I mostly use google scholar too as my subject is a bit obscure and so is usually in small independant journals, but when I'm just thinking about the general subject SCOPUS is good as you can easily link to similar subjects and click on the references one paper to go straight to the papers, although not all Uni's have subscription to this (mine didn't until very recently and I was lost without it), I really dislike web of science and tend not to use it!
I think Scopus is the best, gives you easy access to full articles. Unfortunately I do not have access to it anymore and therefore use my Athens account to find papers. Have you got that as well and if so what do you think of it? I am not sure whether Athens is the same for everyone or whether it it depends on your library / institution. I do not like Athens as it provides usually abstracts only.
I think Google Scholar is good for a quick look and gettting an overview.:-)
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Depends on your fields. If your library has access to Ovid, this can be used to search a number of databases simultaneously.
Def worth having a chat with a librarian though, especially as you're in an interdisciplinary field.
Edited to add - depends what your reason for searching is. Google Scholar may be perfectly adequate if you're just trying to learn stuff. If you're doing a proper systematic review though, one should always check more than one database, even if there is one which is perceived to have 'all the literature'.
I use Web of Science most of the time - I am in an interdisciplinary field as well (psychology, sociology and philosophy). If you're in the social sciences, Applied Social Sciences Indexes and Abstracts (ASSIA) is good, also International Bibliography for the Social Sciences (IBSS). to be honest I don't use google scholar that often, never really been able to get much from it even though others rave about it!
I tend to dislike data base searching. I know that librarians and some swear by this--but unless the database permits keyword or free text searching it can really limit what you can find. I love Google Scholar. When I use it on campus, it links directly into library resources and databases, without the pain of a useless data base search.
Google Scholar gives access to multiple versions of articles--often articles are carried in more than one data base, links to related articles, links to articles that cite the other article...etc.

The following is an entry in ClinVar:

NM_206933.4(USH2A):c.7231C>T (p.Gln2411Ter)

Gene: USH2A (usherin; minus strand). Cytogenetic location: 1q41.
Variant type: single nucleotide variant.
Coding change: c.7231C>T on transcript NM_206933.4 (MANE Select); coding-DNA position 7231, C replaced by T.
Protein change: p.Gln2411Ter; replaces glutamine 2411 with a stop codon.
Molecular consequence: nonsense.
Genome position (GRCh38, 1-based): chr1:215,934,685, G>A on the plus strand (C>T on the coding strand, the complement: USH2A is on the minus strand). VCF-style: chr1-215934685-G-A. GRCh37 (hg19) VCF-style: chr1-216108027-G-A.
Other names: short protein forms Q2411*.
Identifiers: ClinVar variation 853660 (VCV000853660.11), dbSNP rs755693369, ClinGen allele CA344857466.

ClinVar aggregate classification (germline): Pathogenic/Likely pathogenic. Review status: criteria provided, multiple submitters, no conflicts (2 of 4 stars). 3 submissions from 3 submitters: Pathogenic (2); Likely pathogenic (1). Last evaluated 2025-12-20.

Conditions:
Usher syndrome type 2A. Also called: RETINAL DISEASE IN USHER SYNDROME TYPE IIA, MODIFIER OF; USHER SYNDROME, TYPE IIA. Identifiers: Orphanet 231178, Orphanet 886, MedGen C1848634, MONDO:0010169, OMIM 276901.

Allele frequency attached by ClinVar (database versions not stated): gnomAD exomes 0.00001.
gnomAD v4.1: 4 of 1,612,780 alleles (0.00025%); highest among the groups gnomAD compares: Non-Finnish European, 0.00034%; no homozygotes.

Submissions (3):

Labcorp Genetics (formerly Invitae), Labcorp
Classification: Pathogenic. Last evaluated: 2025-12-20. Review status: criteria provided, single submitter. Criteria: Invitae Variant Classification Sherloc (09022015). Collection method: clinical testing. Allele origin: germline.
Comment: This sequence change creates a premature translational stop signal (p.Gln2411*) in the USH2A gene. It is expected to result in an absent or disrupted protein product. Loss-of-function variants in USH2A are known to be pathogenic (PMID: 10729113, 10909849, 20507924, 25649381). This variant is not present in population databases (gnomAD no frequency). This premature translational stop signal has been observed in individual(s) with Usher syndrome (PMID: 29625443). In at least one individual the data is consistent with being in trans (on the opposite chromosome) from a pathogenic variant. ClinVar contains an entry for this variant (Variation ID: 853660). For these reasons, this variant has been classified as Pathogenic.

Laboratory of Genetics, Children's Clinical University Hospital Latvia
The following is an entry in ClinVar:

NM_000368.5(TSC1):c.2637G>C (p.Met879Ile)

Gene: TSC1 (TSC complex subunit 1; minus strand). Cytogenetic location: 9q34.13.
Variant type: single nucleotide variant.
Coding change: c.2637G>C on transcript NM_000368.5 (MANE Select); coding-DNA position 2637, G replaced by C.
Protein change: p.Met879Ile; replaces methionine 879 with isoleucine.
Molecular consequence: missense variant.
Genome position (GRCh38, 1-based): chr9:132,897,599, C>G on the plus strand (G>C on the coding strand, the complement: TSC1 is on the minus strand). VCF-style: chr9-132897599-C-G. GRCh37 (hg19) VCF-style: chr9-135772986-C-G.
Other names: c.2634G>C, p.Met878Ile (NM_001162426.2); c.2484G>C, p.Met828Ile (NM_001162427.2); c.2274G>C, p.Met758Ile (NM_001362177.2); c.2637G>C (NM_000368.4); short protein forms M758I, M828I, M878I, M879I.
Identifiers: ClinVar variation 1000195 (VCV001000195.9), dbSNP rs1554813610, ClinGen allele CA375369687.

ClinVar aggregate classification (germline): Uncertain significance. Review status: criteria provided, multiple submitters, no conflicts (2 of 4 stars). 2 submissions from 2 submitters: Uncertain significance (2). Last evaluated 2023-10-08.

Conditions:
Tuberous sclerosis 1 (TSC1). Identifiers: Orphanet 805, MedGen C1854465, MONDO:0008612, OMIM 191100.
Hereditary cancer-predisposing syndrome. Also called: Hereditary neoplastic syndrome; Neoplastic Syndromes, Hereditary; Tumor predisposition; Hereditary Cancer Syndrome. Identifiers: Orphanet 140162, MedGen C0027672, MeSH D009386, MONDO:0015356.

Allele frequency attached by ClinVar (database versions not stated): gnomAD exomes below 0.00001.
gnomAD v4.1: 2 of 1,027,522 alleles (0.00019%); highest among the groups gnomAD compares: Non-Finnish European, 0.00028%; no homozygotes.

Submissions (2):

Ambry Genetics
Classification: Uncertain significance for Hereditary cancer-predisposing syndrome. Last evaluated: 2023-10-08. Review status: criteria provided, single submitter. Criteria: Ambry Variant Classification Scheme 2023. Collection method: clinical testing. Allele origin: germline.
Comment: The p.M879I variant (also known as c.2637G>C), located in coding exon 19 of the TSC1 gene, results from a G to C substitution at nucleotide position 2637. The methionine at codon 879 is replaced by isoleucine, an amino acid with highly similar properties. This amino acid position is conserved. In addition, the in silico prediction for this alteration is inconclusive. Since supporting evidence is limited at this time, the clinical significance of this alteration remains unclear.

Of course it is horses for courses, but for my own legal and interdisciplinary research, I rely 99 no make that 100 percent on Google Scholar to find what I need.
I know that sometimes Google Scholar gets a bad rap because its on Google, and somehow people seem to think that takes away from its credibility. All Google Scholar does--from my own understanding anyway--is link into multiple sources for articles and tell you what database they are on. A click on the Google Scholar link will take you to "the source" and if you are fortunate, your library has access.
Another feature of Google Scholar that I like is that it will take you to the occassional free standing PDF of an article. Sometimes this is the only way to gain access. A lot of academics link PDFs of their own publications on their university home or staff page, or elsewhere, and Google Scholar frequently turns these up--sometimes it might be the only way to get to an article, and no data base of course is going to list these free standing PDFs.
As said, its horses for courses, many people are able to do what they need within the use of certain databases.
I have yet to have a librarian acknowledge the utility of Google Scholar--and yet all it is is a gateway to data bases.... it saves hunting through multiple data bases if you are not sure where what you need might be located.
Dare I go so far as to commit the heresy of mentioning Wikipedia?! Of course as a primary source for academic work its a huge no no. Yet, many times it is a great way to locate those primary sources you want. A well footnoted Wikipedia article can often reveal sources that are themselves helpful to locate and read! :$
I use web of knowledge as it's the only one I can really make work. I like the fact you can do combined searches to narrow don't the topic and it then links to my intitutions library and to endnote. ([email protected] sure you can do this with other search engines but I;ve never worked out how to make them work!)
I may investigate google scholer a bit more after this thread - but I find google links me to pubmed and I can't seem to get the full pdf from there.
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